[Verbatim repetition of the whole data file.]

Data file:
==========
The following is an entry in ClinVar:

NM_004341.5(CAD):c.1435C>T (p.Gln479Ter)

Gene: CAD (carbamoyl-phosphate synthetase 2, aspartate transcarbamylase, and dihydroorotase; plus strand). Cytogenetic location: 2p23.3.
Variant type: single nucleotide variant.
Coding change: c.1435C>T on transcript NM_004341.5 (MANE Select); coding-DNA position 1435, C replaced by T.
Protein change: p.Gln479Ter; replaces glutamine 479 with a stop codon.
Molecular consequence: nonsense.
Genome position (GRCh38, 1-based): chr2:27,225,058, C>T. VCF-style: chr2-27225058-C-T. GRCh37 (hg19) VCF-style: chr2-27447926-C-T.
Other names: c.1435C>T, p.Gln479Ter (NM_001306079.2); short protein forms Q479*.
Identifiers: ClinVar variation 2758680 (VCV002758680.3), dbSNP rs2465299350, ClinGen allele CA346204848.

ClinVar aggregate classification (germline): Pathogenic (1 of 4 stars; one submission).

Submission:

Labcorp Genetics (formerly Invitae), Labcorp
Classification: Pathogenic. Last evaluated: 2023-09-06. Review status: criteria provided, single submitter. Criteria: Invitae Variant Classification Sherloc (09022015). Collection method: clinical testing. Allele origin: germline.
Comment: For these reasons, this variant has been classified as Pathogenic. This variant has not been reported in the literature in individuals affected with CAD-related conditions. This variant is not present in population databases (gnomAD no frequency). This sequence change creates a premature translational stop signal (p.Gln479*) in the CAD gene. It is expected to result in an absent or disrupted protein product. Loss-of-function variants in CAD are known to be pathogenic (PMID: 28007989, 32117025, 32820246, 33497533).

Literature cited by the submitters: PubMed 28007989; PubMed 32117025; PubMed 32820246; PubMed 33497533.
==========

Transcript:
The following is an entry in ClinVar:

NM_004341.5(CAD):c.1435C>T (p.Gln479Ter)

Gene: CAD (carbamoyl-phosphate synthetase 2, aspartate transcarbamylase, and dihydroorotase; plus strand). Cytogenetic location: 2p23.3.
Variant type: single nucleotide variant.
Coding change: c.1435C>T on transcript NM_004341.5 (MANE Select); coding-DNA position 1435, C replaced by T.
Protein change: p.Gln479Ter; replaces glutamine 479 with a stop codon.
Molecular consequence: nonsense.
Genome position (GRCh38, 1-based): chr2:27,225,058, C>T. VCF-style: chr2-27225058-C-T. GRCh37 (hg19) VCF-style: chr2-27447926-C-T.
Other names: c.1435C>T, p.Gln479Ter (NM_001306079.2); short protein forms Q479*.
Identifiers: ClinVar variation 2758680 (VCV002758680.3), dbSNP rs2465299350, ClinGen allele CA346204848.

ClinVar aggregate classification (germline): Pathogenic (1 of 4 stars; one submission).

Submission:

Labcorp Genetics (formerly Invitae), Labcorp
Classification: Pathogenic. Last evaluated: 2023-09-06. Review status: criteria provided, single submitter. Criteria: Invitae Variant Classification Sherloc (09022015). Collection method: clinical testing. Allele origin: germline.
Comment: For these reasons, this variant has been classified as Pathogenic. This variant has not been reported in the literature in individuals affected with CAD-related conditions. This variant is not present in population databases (gnomAD no frequency). This sequence change creates a premature translational stop signal (p.Gln479*) in the CAD gene. It is expected to result in an absent or disrupted protein product. Loss-of-function variants in CAD are known to be pathogenic (PMID: 28007989, 32117025, 32820246, 33497533).

Literature cited by the submitters: PubMed 28007989; PubMed 32117025; PubMed 32820246; PubMed 33497533.